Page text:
Pediatric Resident Education and Preparedness Regarding Vaccine-Preventable Diseases
© 2017, © The Author(s) 2017. This study assessed pediatric residents’ reported knowledge of and self-confidence in identifying/treating 8 vaccine-preventable diseases. Pediatric residents nationwide (n = 385) reported (1) if they had previously diagnosed measles, mumps, rubella, diphtheria, tetanus, pertussis, varicella, and/or polio; (2) their comfort level in treating these diseases; (3) the likelihood of identifying symptoms; and (4) 16 disease-related statements as true/false. More than 25% of residents were not comfortable treating 5 of the 8 diseases. More than 25% reported themselves as unlikely/extremely unlikely to identify symptoms of 3 of these diseases. Third- or fourth-year residents did not feel more confident in identifying disease symptoms than first-year residents, except for pertussis (P ≤.01). True/false statement accuracy ranged from 56.8% correct (polio) to 94.6% correct (pertussis). Most residents (73.3%) were “extremely concerned” regarding parental vaccine refusal, and 96.0% felt that they would benefit from receiving more information. Increased emphasis on this subject in residency education is essential for the management of potential disease outbreaks.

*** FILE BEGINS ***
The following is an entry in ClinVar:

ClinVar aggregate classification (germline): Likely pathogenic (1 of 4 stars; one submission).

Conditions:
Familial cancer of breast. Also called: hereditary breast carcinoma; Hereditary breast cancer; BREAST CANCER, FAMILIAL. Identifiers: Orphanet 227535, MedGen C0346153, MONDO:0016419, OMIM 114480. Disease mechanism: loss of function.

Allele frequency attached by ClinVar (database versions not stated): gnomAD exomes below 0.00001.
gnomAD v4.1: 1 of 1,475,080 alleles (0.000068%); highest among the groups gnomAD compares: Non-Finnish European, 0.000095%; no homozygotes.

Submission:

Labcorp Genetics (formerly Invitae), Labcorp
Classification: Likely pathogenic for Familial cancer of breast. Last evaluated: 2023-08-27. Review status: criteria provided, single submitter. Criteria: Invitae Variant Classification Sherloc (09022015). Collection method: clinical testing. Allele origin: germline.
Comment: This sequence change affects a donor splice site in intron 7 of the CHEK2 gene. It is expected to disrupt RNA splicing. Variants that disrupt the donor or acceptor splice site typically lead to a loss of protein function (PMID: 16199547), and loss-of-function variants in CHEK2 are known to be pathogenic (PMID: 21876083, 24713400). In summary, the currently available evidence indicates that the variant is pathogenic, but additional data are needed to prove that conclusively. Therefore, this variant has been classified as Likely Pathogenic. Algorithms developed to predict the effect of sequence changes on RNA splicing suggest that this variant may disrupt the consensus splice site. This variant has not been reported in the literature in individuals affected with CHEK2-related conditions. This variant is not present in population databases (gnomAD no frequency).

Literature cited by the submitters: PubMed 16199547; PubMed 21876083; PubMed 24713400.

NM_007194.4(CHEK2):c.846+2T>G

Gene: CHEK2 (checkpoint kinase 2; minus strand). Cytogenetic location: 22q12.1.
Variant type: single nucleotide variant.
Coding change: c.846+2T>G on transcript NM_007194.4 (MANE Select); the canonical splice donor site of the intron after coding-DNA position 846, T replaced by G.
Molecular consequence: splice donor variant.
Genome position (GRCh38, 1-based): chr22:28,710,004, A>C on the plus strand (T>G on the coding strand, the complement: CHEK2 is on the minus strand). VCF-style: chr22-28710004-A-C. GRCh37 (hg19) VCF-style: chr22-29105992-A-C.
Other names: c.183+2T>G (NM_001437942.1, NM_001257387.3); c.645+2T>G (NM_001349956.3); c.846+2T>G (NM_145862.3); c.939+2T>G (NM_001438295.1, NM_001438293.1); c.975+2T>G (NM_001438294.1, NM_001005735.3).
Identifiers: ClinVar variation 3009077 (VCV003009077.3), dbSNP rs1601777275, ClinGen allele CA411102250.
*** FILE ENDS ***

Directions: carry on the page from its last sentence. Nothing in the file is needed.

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School of Medicine